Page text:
ISTANBUL -- Istanbul Fashion Week, abuzz with Turkey’s forefront designers and fashion icons, opened Monday with a salute to the country’s rich past.
Menswear designer Hatice Gokce kicked off the week with her runway collection inspired by the great Ottoman adventurer Evliya Celebi.
Known for colorful narratives documenting his journeys through the Ottoman Empire and abroad, Celebi’s legacy made it to the catwalk Monday -- more than 400 years later.
“I’m inspired by him,” Gokce told The WorldPost after her show. “The fact that he had that passion for traveling really excited me. I believe in our world, everyone is a bit of a traveler.”
With hues of silver, brown, and black, coupled with metallic and leather pieces -- hints of craftsmanship from the Ottoman era -- every outfit had a distinct Ottoman flair. Many of the models had full beards and wore harem pants.
Gokce incorporated horses throughout her collection, from hats with wispy silver ponytails to horses printed on shirts and bags. And just as Celebi the traveler is often depicted with a horse, Gokce’s runway screen lit up with horses.
The designer, a leading name in men’s fashion here, said Turkey’s culture and its past are hugely important to her own work, as well as to her country’s future in fashion.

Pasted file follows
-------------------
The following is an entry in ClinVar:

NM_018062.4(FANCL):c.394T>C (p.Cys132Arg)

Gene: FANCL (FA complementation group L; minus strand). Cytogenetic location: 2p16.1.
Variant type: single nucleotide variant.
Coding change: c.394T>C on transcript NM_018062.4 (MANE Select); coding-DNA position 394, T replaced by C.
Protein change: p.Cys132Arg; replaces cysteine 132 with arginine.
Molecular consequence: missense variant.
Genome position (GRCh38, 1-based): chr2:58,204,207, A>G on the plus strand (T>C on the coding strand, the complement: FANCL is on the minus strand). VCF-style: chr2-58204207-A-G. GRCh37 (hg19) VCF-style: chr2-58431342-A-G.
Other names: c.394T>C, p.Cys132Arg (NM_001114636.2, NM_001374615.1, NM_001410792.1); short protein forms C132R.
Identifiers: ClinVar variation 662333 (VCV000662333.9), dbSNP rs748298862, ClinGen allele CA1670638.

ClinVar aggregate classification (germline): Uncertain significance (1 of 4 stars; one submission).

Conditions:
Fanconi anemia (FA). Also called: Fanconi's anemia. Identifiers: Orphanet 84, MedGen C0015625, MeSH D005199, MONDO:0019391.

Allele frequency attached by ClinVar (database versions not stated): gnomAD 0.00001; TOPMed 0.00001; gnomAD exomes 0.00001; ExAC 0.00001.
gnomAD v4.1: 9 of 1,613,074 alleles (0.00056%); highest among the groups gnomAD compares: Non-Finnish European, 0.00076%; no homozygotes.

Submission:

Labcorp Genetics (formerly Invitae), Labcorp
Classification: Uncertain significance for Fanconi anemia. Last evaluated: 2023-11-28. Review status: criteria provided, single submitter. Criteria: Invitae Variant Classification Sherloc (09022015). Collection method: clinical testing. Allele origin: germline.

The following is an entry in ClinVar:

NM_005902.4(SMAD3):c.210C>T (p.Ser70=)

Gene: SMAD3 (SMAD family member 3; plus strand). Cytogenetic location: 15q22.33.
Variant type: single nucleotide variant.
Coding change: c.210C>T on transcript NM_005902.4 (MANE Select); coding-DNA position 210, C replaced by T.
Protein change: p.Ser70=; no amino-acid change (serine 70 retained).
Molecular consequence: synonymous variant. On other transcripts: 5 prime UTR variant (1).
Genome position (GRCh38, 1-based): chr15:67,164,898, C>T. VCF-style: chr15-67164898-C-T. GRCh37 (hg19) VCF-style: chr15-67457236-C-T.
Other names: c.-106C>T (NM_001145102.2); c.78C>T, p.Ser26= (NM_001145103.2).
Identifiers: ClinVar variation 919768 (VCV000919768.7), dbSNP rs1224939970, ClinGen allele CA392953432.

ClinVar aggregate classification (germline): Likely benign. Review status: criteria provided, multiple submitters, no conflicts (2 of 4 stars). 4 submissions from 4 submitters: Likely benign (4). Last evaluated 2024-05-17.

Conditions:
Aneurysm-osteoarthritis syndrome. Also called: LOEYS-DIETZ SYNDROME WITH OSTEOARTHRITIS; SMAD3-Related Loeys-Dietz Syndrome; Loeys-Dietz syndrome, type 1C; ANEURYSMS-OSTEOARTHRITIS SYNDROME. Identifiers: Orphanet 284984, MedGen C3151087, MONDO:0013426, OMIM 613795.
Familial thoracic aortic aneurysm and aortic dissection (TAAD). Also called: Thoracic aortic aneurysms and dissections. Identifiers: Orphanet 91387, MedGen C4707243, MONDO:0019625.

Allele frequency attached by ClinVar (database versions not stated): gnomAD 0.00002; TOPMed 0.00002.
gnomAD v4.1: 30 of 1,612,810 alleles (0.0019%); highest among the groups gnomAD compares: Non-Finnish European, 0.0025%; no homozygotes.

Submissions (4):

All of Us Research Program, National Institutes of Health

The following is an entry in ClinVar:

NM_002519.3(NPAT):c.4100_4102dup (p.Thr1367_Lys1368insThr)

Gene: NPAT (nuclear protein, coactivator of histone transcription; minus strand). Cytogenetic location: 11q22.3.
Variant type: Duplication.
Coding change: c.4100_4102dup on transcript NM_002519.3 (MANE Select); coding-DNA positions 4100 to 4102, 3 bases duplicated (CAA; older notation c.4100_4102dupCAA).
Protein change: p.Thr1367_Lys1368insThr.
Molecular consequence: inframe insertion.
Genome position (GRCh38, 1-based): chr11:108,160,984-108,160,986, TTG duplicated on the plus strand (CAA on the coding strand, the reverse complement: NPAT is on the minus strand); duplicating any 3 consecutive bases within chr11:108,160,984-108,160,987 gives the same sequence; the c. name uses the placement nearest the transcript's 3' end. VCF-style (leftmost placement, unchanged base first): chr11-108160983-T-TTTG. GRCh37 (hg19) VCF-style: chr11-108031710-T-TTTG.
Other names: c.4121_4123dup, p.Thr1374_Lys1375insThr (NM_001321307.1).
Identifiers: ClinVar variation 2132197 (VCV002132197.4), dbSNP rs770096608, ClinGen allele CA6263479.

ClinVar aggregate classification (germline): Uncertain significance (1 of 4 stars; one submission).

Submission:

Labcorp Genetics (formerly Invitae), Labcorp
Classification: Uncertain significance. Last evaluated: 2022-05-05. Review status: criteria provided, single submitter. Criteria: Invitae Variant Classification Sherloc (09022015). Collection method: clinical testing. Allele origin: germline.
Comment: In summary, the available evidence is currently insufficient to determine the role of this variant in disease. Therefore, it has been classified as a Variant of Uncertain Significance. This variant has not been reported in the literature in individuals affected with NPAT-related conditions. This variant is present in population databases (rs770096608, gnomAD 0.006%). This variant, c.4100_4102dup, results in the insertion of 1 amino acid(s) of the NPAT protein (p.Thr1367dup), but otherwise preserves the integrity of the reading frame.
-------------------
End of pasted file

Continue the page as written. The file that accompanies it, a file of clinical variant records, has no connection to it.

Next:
“I believe there is still lots of room to dig into history more thoroughly,” Gokce said.
While Turkey has long been a manufacturing hub for textiles, the country’s own fashion scene has been growing. Just a handful of years ago, Istanbul Fashion Week was a small event. Now, it’s an elegant affair, held at the city’s sleek contemporary art museum, Istanbul Modern, overlooking the Bosphorus.
While the rest of Monday’s collections had little notable Turkish influence, with models donning see-through belly shirts and bold dresses that screamed ‘consume,’ Gokce’s collection struck a different tone.
In addition to the runway pieces, she distributed booklets detailing her leather collection, which includes items based on eight different ancient civilizations at different times in Anatolia, known as Turkey’s heartland.
Turkey’s Ministry of Economy, as well as several leather organizations, have been major backers of Gokce’s work.
Gokce is one of Turkey’s fashion success stories. She said she hopes other designers will keep pushing boundaries and showcase their work more to help ignite Turkey’s fashion scene.
“We need to create more,” she said, emphatically. “We need to make it happen. It will trigger the transformation.”